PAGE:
Vandalism of war memorials and desecration of graves are actions that summon a host of emotions. There’s anger at the arrogance and disdain shown by anyone who would splash staining liquid across a monument in South Boston to those who gave their lives in war. There’s a feeling of helplessness, knowing vandals are hard to catch and prone to repeat performances, as appears to be the case in more vandalism in different places in Boston this week. And there is sadness in knowing how it could be uncaring ignorance, or heartless and calculated anti-Semitism, that prompts someone to scrawl swastikas and “Heil Hitler” in black marker on 59 graves in a Jewish cemetery as happened over the weekend in Fall River. 

There are some people who argue that publicizing news about these acts of vandalism only feeds the egos of the vandals, and prompts a repetition or copycat desecration by other people seeking notoriety. But silence is never an option when gravestones and memorials are defaced.

Boston Police Commissioner William Gross, speaking about the desecration of the World War II memorial in South Boston on Tuesday, pledged his investigators will move quickly to identify a suspect.

“I find it beyond reprehensible and wrong that anyone would think it OK to damage and desecrate such hallowed grounds,” he said in a statement.

Robert Trestan, executive director of the Boston office of the Anti-Defamation League, didn’t shy away from stating how hateful the vandalism was at the Hebrew Cemetery in Fall River, listing in a tweet “Expel the Jew, Hitler was right, Ethnic cleansing” and other offensive terms scrawled by the vandals.

“AntiSemitic words of #hate deface dozens of headstones in targeted attack at #FallRiverMA Jewish cemetery. Enough!” Trestan tweeted.

In Fall River, the damage was so extensive that police spent much of Tuesday surveying the grounds with Temple Beth El President Stephen Silverman, and going through surveillance video looking for leads as well. An anonymous donor stepped forward to offer a $12,500 reward for information leading to the arrest and prosecution of the vandal or vandals.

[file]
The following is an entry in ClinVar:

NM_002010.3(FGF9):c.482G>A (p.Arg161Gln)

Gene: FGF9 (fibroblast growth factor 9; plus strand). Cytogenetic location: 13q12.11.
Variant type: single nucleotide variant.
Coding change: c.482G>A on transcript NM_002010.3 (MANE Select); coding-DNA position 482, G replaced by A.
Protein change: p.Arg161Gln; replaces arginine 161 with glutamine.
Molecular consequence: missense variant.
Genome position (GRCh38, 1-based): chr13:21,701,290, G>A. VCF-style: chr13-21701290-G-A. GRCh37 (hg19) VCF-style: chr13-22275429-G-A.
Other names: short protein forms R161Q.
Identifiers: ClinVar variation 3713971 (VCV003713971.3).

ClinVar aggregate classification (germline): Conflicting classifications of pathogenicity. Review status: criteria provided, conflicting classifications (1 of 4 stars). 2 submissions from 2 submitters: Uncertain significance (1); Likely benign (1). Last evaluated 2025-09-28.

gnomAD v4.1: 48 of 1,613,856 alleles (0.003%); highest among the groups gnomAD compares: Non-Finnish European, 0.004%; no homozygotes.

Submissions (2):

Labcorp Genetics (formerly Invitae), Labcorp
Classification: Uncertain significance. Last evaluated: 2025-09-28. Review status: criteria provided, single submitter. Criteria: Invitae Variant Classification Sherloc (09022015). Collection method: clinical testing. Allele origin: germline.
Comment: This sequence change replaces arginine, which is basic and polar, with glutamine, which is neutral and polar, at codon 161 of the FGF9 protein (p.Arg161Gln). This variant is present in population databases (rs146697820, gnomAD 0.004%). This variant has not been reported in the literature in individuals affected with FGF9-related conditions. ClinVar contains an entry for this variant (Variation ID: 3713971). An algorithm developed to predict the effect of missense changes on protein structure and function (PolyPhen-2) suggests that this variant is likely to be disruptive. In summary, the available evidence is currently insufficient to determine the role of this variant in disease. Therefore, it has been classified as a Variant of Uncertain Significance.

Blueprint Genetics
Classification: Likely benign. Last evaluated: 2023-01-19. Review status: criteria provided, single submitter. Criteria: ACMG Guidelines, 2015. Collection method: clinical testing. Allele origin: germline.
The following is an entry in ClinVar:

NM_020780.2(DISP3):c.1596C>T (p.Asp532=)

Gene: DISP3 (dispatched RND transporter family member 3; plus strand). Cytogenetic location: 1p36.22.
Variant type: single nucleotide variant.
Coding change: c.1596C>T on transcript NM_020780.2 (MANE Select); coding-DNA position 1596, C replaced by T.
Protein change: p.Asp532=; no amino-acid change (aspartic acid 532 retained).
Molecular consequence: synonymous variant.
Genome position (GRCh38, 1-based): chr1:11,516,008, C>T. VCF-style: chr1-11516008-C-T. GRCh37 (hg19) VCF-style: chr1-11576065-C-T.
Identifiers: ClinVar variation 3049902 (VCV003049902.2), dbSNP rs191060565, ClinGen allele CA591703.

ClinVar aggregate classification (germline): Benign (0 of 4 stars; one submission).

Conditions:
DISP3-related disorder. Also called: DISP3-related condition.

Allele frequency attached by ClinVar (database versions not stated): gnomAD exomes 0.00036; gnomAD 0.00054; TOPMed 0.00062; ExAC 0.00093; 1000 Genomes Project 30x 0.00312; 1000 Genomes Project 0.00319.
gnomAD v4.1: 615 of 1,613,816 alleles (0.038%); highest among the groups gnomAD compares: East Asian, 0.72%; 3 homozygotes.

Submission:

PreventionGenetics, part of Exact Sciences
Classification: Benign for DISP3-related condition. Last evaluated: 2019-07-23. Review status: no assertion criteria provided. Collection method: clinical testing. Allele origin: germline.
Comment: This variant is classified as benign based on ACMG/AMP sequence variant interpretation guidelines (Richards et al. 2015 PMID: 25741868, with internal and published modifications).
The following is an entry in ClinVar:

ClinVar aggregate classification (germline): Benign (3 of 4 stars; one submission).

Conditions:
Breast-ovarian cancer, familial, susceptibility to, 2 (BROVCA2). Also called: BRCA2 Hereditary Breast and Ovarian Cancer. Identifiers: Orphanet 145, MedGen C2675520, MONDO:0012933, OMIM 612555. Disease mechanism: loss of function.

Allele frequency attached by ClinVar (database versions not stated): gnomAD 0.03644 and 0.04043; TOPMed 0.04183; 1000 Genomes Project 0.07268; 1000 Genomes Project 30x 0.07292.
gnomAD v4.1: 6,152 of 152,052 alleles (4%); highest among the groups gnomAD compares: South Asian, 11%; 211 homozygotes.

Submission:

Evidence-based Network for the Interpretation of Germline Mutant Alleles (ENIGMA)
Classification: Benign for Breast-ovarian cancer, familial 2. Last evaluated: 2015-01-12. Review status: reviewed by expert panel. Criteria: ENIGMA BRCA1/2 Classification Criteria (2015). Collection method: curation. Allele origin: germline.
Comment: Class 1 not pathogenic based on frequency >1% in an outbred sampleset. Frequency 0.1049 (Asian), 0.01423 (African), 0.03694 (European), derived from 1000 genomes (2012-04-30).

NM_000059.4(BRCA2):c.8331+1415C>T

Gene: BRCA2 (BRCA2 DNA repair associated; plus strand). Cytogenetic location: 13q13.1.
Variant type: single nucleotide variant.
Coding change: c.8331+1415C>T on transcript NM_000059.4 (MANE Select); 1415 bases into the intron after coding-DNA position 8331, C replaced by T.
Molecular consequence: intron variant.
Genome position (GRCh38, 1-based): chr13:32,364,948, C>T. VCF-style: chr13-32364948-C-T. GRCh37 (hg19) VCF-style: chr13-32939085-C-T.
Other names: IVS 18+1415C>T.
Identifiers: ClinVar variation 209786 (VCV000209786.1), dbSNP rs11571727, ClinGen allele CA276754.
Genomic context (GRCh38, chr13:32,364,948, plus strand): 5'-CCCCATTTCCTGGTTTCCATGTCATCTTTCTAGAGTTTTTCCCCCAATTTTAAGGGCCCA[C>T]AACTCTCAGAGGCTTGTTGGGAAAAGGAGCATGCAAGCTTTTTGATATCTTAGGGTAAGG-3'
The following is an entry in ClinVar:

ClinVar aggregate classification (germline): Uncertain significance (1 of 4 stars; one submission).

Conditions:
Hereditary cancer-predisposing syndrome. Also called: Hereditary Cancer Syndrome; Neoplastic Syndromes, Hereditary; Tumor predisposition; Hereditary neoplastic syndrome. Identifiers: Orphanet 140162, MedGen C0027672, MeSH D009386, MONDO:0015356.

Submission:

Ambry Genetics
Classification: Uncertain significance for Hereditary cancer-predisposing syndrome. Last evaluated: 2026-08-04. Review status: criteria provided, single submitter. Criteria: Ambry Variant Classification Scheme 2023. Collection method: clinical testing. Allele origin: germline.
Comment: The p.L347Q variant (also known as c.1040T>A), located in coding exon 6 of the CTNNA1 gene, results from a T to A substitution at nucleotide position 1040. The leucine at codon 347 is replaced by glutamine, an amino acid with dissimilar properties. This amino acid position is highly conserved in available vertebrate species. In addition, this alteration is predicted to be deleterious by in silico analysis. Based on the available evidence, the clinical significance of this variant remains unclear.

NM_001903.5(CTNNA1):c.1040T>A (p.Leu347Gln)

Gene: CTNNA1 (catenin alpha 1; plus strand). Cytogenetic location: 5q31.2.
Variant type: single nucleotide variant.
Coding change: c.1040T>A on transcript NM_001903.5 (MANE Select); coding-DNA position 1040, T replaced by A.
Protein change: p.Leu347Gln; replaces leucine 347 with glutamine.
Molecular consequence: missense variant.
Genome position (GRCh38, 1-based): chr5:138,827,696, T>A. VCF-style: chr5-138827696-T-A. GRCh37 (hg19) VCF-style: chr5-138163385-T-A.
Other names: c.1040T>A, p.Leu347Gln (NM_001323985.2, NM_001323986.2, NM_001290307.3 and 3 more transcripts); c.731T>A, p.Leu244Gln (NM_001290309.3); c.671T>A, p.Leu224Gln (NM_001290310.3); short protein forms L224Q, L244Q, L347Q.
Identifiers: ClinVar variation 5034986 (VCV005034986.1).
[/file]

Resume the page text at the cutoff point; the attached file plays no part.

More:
“We have to pull together, not be afraid, look forward, and see what we can do,” Silverman told reporters after viewing the damage.

In a tweet, the ADL cited the “incredible work” by the Fall River police, but added “they need the public’s help. Silence is not an option ... time to step up.”

There was no immediate word about whether anyone had come forward to identify the vandals in either Boston or Fall River, but many people did, indeed, “step up” through positive action. The anger and sadness that hits all right-thinking people after these acts also brings people together. That’s what happened in South Boston, as soon as word got out about the vandalism. People turned out with power sprayers, scrub brushes, solvents and rags to do what they could to help remove the material that had left streaks and stains across the granite markers. Others vowed to keep a closer eye on the memorials in coming days. 

Vandalism with hate messages isn’t new, of course, but the number of incidents in the state is growing. The ADL tracks acts of anti-Semitism, discrimination and bigotry, and reports a significant increase – year over year – in incidents reported in Massachusetts, including harassment, vandalism, school incidents and threats made against Jewish institutions. A report in early 2018 by the ADL said such incidents increased 42 percent over the previous two years.

There are no easy solutions, no simple answers, but speaking out and raising public consciousness about hateful acts is an important, ongoing step. 

Trestan, of the ADL’s Boston office, said, “The real solution and the real response comes from the people in the community. When we say this is not normal and we are not going to allow this to become part of mainstream American society.”